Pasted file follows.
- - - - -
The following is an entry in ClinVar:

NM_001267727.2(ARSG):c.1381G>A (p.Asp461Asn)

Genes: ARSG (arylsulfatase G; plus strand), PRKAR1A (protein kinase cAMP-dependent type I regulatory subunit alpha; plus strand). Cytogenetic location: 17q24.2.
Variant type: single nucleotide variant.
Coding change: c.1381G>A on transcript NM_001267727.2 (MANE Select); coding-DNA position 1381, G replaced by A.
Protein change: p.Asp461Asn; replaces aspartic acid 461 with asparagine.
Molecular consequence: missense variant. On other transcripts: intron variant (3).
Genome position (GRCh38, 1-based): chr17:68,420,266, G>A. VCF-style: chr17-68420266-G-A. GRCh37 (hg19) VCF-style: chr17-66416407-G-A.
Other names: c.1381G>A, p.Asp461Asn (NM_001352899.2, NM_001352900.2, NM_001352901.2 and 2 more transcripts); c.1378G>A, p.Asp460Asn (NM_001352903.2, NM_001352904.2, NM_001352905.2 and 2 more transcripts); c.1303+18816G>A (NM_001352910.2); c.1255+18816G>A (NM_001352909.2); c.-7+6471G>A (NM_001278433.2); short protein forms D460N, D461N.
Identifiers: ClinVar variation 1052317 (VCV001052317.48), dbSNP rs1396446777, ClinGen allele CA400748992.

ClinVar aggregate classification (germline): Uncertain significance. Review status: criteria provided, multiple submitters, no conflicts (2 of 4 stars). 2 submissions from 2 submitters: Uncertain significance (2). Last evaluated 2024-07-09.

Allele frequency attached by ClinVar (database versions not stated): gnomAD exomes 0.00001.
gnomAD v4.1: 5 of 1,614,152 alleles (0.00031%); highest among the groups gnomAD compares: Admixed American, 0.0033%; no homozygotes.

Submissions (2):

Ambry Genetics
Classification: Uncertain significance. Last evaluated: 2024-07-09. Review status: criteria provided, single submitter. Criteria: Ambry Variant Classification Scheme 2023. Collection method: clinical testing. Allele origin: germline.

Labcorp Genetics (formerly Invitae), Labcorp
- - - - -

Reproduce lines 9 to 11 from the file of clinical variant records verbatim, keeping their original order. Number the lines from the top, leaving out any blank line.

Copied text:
Other names: c.1381G>A, p.Asp461Asn (NM_001352899.2, NM_001352900.2, NM_001352901.2 and 2 more transcripts); c.1378G>A, p.Asp460Asn (NM_001352903.2, NM_001352904.2, NM_001352905.2 and 2 more transcripts); c.1303+18816G>A (NM_001352910.2); c.1255+18816G>A (NM_001352909.2); c.-7+6471G>A (NM_001278433.2); short protein forms D460N, D461N.
Identifiers: ClinVar variation 1052317 (VCV001052317.48), dbSNP rs1396446777, ClinGen allele CA400748992.

ClinVar aggregate classification (germline): Uncertain significance. Review status: criteria provided, multiple submitters, no conflicts (2 of 4 stars). 2 submissions from 2 submitters: Uncertain significance (2). Last evaluated 2024-07-09.